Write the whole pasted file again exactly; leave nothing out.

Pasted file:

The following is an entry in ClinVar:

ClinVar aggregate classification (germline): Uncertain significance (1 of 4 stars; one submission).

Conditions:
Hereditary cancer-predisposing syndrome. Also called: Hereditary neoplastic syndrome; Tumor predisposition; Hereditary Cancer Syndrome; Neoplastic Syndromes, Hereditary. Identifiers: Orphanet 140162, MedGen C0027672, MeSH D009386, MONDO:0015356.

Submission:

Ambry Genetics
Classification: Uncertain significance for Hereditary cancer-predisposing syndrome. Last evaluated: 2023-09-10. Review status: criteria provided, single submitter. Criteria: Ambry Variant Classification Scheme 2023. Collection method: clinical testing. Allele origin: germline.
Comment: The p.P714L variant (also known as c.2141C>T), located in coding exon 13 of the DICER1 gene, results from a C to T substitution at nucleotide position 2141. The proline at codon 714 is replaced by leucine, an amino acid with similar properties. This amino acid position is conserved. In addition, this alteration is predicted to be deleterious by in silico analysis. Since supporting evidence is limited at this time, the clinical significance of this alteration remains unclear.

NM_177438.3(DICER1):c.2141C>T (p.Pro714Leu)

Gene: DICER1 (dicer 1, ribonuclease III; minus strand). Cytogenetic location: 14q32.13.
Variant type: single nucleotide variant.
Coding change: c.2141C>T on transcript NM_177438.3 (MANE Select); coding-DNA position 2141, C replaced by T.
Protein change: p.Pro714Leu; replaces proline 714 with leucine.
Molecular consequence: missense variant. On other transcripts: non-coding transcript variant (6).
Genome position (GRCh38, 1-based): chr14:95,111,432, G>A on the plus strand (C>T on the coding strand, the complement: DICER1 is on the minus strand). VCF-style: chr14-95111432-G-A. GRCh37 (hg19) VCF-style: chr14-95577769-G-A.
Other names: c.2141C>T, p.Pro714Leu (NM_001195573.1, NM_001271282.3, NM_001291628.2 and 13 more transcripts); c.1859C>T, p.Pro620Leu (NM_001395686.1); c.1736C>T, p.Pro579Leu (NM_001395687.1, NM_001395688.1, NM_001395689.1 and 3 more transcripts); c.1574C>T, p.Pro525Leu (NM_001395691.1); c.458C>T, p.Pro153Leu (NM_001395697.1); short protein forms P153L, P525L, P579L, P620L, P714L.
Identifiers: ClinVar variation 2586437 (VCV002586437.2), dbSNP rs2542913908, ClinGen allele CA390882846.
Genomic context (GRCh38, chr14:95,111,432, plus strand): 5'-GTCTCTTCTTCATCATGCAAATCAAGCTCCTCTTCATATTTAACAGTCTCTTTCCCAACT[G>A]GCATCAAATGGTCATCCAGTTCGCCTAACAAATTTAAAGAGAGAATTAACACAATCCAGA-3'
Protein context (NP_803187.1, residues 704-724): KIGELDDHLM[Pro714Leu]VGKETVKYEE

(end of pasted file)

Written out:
The following is an entry in ClinVar:

ClinVar aggregate classification (germline): Uncertain significance (1 of 4 stars; one submission).

Conditions:
Hereditary cancer-predisposing syndrome. Also called: Hereditary neoplastic syndrome; Tumor predisposition; Hereditary Cancer Syndrome; Neoplastic Syndromes, Hereditary. Identifiers: Orphanet 140162, MedGen C0027672, MeSH D009386, MONDO:0015356.

Submission:

Ambry Genetics
Classification: Uncertain significance for Hereditary cancer-predisposing syndrome. Last evaluated: 2023-09-10. Review status: criteria provided, single submitter. Criteria: Ambry Variant Classification Scheme 2023. Collection method: clinical testing. Allele origin: germline.
Comment: The p.P714L variant (also known as c.2141C>T), located in coding exon 13 of the DICER1 gene, results from a C to T substitution at nucleotide position 2141. The proline at codon 714 is replaced by leucine, an amino acid with similar properties. This amino acid position is conserved. In addition, this alteration is predicted to be deleterious by in silico analysis. Since supporting evidence is limited at this time, the clinical significance of this alteration remains unclear.

NM_177438.3(DICER1):c.2141C>T (p.Pro714Leu)

Gene: DICER1 (dicer 1, ribonuclease III; minus strand). Cytogenetic location: 14q32.13.
Variant type: single nucleotide variant.
Coding change: c.2141C>T on transcript NM_177438.3 (MANE Select); coding-DNA position 2141, C replaced by T.
Protein change: p.Pro714Leu; replaces proline 714 with leucine.
Molecular consequence: missense variant. On other transcripts: non-coding transcript variant (6).
Genome position (GRCh38, 1-based): chr14:95,111,432, G>A on the plus strand (C>T on the coding strand, the complement: DICER1 is on the minus strand). VCF-style: chr14-95111432-G-A. GRCh37 (hg19) VCF-style: chr14-95577769-G-A.
Other names: c.2141C>T, p.Pro714Leu (NM_001195573.1, NM_001271282.3, NM_001291628.2 and 13 more transcripts); c.1859C>T, p.Pro620Leu (NM_001395686.1); c.1736C>T, p.Pro579Leu (NM_001395687.1, NM_001395688.1, NM_001395689.1 and 3 more transcripts); c.1574C>T, p.Pro525Leu (NM_001395691.1); c.458C>T, p.Pro153Leu (NM_001395697.1); short protein forms P153L, P525L, P579L, P620L, P714L.
Identifiers: ClinVar variation 2586437 (VCV002586437.2), dbSNP rs2542913908, ClinGen allele CA390882846.
Genomic context (GRCh38, chr14:95,111,432, plus strand): 5'-GTCTCTTCTTCATCATGCAAATCAAGCTCCTCTTCATATTTAACAGTCTCTTTCCCAACT[G>A]GCATCAAATGGTCATCCAGTTCGCCTAACAAATTTAAAGAGAGAATTAACACAATCCAGA-3'
Protein context (NP_803187.1, residues 704-724): KIGELDDHLM[Pro714Leu]VGKETVKYEE